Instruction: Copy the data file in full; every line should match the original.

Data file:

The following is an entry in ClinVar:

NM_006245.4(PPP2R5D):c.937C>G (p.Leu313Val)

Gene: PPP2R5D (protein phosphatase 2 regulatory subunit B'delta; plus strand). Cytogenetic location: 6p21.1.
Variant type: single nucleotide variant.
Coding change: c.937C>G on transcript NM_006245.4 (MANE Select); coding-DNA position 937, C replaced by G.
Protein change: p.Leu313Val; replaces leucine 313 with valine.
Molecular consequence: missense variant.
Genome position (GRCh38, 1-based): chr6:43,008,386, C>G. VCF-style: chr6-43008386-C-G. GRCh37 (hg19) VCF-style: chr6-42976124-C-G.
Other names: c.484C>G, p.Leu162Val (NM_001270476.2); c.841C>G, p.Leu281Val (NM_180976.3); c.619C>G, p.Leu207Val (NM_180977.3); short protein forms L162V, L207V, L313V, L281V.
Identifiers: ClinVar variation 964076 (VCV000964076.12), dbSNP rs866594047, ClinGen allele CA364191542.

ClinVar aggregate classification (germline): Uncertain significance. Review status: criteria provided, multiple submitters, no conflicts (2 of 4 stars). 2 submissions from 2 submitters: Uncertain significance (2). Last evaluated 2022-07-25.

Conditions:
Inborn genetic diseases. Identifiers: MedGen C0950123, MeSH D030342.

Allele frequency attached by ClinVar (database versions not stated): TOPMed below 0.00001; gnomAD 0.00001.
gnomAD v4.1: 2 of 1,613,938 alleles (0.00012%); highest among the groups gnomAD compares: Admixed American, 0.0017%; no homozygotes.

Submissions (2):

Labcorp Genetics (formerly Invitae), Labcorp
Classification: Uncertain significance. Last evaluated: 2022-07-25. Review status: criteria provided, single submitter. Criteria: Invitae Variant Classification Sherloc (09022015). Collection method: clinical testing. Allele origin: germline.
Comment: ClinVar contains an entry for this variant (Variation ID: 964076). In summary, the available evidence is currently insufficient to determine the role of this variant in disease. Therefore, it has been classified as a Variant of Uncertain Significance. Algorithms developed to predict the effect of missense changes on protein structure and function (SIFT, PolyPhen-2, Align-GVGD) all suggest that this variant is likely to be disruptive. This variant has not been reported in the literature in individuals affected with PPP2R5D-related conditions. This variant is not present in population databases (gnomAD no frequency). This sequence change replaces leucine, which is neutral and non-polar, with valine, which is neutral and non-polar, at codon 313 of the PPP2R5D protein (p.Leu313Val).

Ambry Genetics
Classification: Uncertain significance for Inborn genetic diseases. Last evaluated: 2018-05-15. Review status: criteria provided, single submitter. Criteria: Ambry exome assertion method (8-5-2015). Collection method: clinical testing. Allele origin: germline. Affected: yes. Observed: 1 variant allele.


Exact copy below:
The following is an entry in ClinVar:

NM_006245.4(PPP2R5D):c.937C>G (p.Leu313Val)

Gene: PPP2R5D (protein phosphatase 2 regulatory subunit B'delta; plus strand). Cytogenetic location: 6p21.1.
Variant type: single nucleotide variant.
Coding change: c.937C>G on transcript NM_006245.4 (MANE Select); coding-DNA position 937, C replaced by G.
Protein change: p.Leu313Val; replaces leucine 313 with valine.
Molecular consequence: missense variant.
Genome position (GRCh38, 1-based): chr6:43,008,386, C>G. VCF-style: chr6-43008386-C-G. GRCh37 (hg19) VCF-style: chr6-42976124-C-G.
Other names: c.484C>G, p.Leu162Val (NM_001270476.2); c.841C>G, p.Leu281Val (NM_180976.3); c.619C>G, p.Leu207Val (NM_180977.3); short protein forms L162V, L207V, L313V, L281V.
Identifiers: ClinVar variation 964076 (VCV000964076.12), dbSNP rs866594047, ClinGen allele CA364191542.

ClinVar aggregate classification (germline): Uncertain significance. Review status: criteria provided, multiple submitters, no conflicts (2 of 4 stars). 2 submissions from 2 submitters: Uncertain significance (2). Last evaluated 2022-07-25.

Conditions:
Inborn genetic diseases. Identifiers: MedGen C0950123, MeSH D030342.

Allele frequency attached by ClinVar (database versions not stated): TOPMed below 0.00001; gnomAD 0.00001.
gnomAD v4.1: 2 of 1,613,938 alleles (0.00012%); highest among the groups gnomAD compares: Admixed American, 0.0017%; no homozygotes.

Submissions (2):

Labcorp Genetics (formerly Invitae), Labcorp
Classification: Uncertain significance. Last evaluated: 2022-07-25. Review status: criteria provided, single submitter. Criteria: Invitae Variant Classification Sherloc (09022015). Collection method: clinical testing. Allele origin: germline.
Comment: ClinVar contains an entry for this variant (Variation ID: 964076). In summary, the available evidence is currently insufficient to determine the role of this variant in disease. Therefore, it has been classified as a Variant of Uncertain Significance. Algorithms developed to predict the effect of missense changes on protein structure and function (SIFT, PolyPhen-2, Align-GVGD) all suggest that this variant is likely to be disruptive. This variant has not been reported in the literature in individuals affected with PPP2R5D-related conditions. This variant is not present in population databases (gnomAD no frequency). This sequence change replaces leucine, which is neutral and non-polar, with valine, which is neutral and non-polar, at codon 313 of the PPP2R5D protein (p.Leu313Val).

Ambry Genetics
Classification: Uncertain significance for Inborn genetic diseases. Last evaluated: 2018-05-15. Review status: criteria provided, single submitter. Criteria: Ambry exome assertion method (8-5-2015). Collection method: clinical testing. Allele origin: germline. Affected: yes. Observed: 1 variant allele.